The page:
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J Immunol Methods. 1998 Jul 1;216(1-2):165-81.

Antibody engineering: comparison of bacterial, yeast, insect and mammalian expression systems.

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Department of Immunology, Division of Medicine, Imperial College School of Medicine, Hammersmith Hospital, London, UK.


Engineered antibody molecules, and their fragments, are being increasingly exploited as scientific and clinical tools. However, one factor that can limit the applicability of this technology is the ability to express large amounts of active protein. In this review we describe the relative advantages and disadvantages of bacterial, yeast, insect and mammalian expression systems, and discuss some of the problems that can be encountered when using them. There is no 'universal' expression system, that can guarantee high yields of recombinant product, as every antibody-based molecule will pose its own problems in terms of expression. As a result the choice of system will depend on many factors, including the molecular species being expressed, the precise sequence of the individual antibody and the preferences of the individual investigator. However, there are general rules with regards to the design of expression vectors and systems which will help the investigator to make informed choices as to which strategy might be appropriate for their application.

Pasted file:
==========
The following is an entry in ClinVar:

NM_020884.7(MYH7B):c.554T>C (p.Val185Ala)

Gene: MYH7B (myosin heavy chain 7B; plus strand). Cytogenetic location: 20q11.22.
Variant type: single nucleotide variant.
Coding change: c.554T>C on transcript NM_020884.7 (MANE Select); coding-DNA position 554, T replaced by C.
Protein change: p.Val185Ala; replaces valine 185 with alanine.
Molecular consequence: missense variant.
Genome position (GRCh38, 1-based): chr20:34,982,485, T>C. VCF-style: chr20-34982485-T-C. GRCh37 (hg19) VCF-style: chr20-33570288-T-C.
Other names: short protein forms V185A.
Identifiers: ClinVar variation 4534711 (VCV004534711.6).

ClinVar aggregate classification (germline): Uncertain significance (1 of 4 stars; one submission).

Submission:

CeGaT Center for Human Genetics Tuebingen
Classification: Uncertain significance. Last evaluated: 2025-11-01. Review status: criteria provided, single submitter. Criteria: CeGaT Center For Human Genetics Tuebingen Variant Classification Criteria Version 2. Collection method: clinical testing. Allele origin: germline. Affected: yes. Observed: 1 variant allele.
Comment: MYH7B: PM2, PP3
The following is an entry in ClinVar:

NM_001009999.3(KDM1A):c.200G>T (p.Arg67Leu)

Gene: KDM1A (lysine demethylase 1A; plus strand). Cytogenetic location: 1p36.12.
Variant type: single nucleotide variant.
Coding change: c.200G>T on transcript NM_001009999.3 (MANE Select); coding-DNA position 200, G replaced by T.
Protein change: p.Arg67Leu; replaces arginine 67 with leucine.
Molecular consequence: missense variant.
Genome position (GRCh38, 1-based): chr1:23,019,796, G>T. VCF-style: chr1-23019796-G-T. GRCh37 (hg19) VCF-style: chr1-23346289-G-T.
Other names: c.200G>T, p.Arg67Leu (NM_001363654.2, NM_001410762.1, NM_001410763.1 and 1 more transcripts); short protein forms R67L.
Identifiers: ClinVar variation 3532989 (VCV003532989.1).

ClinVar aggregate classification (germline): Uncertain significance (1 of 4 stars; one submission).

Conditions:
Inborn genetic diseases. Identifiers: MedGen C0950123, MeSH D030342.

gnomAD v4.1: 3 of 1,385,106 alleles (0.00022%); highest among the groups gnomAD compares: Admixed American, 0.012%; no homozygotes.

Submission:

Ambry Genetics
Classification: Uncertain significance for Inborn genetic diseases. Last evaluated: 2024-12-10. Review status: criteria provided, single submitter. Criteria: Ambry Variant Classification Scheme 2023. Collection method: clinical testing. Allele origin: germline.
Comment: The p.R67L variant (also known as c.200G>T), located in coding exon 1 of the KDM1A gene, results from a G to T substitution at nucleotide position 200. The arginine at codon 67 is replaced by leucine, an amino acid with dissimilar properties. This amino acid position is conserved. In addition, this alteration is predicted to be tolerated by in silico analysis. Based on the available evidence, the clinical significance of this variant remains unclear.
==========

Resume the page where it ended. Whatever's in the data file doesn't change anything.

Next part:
[Indexed for MEDLINE]

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